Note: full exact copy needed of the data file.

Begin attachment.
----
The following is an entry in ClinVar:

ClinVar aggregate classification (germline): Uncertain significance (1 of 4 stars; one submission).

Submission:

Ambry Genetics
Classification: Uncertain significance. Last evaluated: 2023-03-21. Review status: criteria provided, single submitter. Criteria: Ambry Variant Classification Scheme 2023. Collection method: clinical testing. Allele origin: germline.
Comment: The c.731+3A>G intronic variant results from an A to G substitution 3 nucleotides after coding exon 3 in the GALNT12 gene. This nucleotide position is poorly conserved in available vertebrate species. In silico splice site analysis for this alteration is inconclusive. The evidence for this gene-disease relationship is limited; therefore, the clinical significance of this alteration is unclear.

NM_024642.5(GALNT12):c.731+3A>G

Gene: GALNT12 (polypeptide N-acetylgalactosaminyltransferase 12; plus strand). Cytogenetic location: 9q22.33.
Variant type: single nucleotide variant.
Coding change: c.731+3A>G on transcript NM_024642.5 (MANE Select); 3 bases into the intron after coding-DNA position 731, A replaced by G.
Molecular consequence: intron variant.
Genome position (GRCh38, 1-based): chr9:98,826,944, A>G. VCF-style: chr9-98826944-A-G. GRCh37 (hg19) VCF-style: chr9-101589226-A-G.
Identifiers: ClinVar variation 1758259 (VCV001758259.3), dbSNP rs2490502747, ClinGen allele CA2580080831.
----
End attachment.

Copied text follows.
The following is an entry in ClinVar:

ClinVar aggregate classification (germline): Uncertain significance (1 of 4 stars; one submission).

Submission:

Ambry Genetics
Classification: Uncertain significance. Last evaluated: 2023-03-21. Review status: criteria provided, single submitter. Criteria: Ambry Variant Classification Scheme 2023. Collection method: clinical testing. Allele origin: germline.
Comment: The c.731+3A>G intronic variant results from an A to G substitution 3 nucleotides after coding exon 3 in the GALNT12 gene. This nucleotide position is poorly conserved in available vertebrate species. In silico splice site analysis for this alteration is inconclusive. The evidence for this gene-disease relationship is limited; therefore, the clinical significance of this alteration is unclear.

NM_024642.5(GALNT12):c.731+3A>G

Gene: GALNT12 (polypeptide N-acetylgalactosaminyltransferase 12; plus strand). Cytogenetic location: 9q22.33.
Variant type: single nucleotide variant.
Coding change: c.731+3A>G on transcript NM_024642.5 (MANE Select); 3 bases into the intron after coding-DNA position 731, A replaced by G.
Molecular consequence: intron variant.
Genome position (GRCh38, 1-based): chr9:98,826,944, A>G. VCF-style: chr9-98826944-A-G. GRCh37 (hg19) VCF-style: chr9-101589226-A-G.
Identifiers: ClinVar variation 1758259 (VCV001758259.3), dbSNP rs2490502747, ClinGen allele CA2580080831.